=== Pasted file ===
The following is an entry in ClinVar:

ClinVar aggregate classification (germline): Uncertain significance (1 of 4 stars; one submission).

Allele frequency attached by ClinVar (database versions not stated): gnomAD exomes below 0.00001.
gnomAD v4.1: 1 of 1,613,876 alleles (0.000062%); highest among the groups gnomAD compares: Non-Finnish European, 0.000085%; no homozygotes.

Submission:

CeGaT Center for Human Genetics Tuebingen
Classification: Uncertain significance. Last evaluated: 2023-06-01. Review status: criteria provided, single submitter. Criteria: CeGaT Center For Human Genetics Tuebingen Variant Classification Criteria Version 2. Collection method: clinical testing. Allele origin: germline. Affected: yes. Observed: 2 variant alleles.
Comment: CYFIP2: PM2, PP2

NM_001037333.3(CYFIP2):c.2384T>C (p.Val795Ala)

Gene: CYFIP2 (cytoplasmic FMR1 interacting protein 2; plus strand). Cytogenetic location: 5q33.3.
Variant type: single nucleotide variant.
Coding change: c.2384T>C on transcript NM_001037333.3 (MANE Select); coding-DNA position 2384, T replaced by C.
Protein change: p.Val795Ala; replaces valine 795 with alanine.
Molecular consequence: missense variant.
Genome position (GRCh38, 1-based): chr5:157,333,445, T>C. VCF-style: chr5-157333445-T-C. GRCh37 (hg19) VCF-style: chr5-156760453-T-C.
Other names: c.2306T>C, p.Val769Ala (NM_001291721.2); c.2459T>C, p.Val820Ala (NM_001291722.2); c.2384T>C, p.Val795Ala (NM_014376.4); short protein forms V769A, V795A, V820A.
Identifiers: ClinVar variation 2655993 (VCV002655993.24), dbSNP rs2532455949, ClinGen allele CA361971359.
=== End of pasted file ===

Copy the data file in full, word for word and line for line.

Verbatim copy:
The following is an entry in ClinVar:

ClinVar aggregate classification (germline): Uncertain significance (1 of 4 stars; one submission).

Allele frequency attached by ClinVar (database versions not stated): gnomAD exomes below 0.00001.
gnomAD v4.1: 1 of 1,613,876 alleles (0.000062%); highest among the groups gnomAD compares: Non-Finnish European, 0.000085%; no homozygotes.

Submission:

CeGaT Center for Human Genetics Tuebingen
Classification: Uncertain significance. Last evaluated: 2023-06-01. Review status: criteria provided, single submitter. Criteria: CeGaT Center For Human Genetics Tuebingen Variant Classification Criteria Version 2. Collection method: clinical testing. Allele origin: germline. Affected: yes. Observed: 2 variant alleles.
Comment: CYFIP2: PM2, PP2

NM_001037333.3(CYFIP2):c.2384T>C (p.Val795Ala)

Gene: CYFIP2 (cytoplasmic FMR1 interacting protein 2; plus strand). Cytogenetic location: 5q33.3.
Variant type: single nucleotide variant.
Coding change: c.2384T>C on transcript NM_001037333.3 (MANE Select); coding-DNA position 2384, T replaced by C.
Protein change: p.Val795Ala; replaces valine 795 with alanine.
Molecular consequence: missense variant.
Genome position (GRCh38, 1-based): chr5:157,333,445, T>C. VCF-style: chr5-157333445-T-C. GRCh37 (hg19) VCF-style: chr5-156760453-T-C.
Other names: c.2306T>C, p.Val769Ala (NM_001291721.2); c.2459T>C, p.Val820Ala (NM_001291722.2); c.2384T>C, p.Val795Ala (NM_014376.4); short protein forms V769A, V795A, V820A.
Identifiers: ClinVar variation 2655993 (VCV002655993.24), dbSNP rs2532455949, ClinGen allele CA361971359.